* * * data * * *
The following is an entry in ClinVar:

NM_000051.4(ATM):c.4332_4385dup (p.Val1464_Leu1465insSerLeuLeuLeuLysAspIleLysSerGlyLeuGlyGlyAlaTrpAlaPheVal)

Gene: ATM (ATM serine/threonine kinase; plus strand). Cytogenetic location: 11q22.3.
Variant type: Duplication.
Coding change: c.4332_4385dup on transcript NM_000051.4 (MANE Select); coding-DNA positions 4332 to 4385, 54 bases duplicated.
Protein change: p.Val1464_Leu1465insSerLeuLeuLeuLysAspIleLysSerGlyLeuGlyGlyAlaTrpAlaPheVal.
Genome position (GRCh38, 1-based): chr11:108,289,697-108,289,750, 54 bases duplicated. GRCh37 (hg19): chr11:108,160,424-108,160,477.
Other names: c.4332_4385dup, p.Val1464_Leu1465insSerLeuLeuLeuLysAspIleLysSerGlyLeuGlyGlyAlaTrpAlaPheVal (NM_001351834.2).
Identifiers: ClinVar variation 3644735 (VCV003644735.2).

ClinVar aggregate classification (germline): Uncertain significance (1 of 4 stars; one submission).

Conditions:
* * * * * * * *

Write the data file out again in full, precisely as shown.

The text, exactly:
The following is an entry in ClinVar:

NM_000051.4(ATM):c.4332_4385dup (p.Val1464_Leu1465insSerLeuLeuLeuLysAspIleLysSerGlyLeuGlyGlyAlaTrpAlaPheVal)

Gene: ATM (ATM serine/threonine kinase; plus strand). Cytogenetic location: 11q22.3.
Variant type: Duplication.
Coding change: c.4332_4385dup on transcript NM_000051.4 (MANE Select); coding-DNA positions 4332 to 4385, 54 bases duplicated.
Protein change: p.Val1464_Leu1465insSerLeuLeuLeuLysAspIleLysSerGlyLeuGlyGlyAlaTrpAlaPheVal.
Genome position (GRCh38, 1-based): chr11:108,289,697-108,289,750, 54 bases duplicated. GRCh37 (hg19): chr11:108,160,424-108,160,477.
Other names: c.4332_4385dup, p.Val1464_Leu1465insSerLeuLeuLeuLysAspIleLysSerGlyLeuGlyGlyAlaTrpAlaPheVal (NM_001351834.2).
Identifiers: ClinVar variation 3644735 (VCV003644735.2).

ClinVar aggregate classification (germline): Uncertain significance (1 of 4 stars; one submission).

Conditions: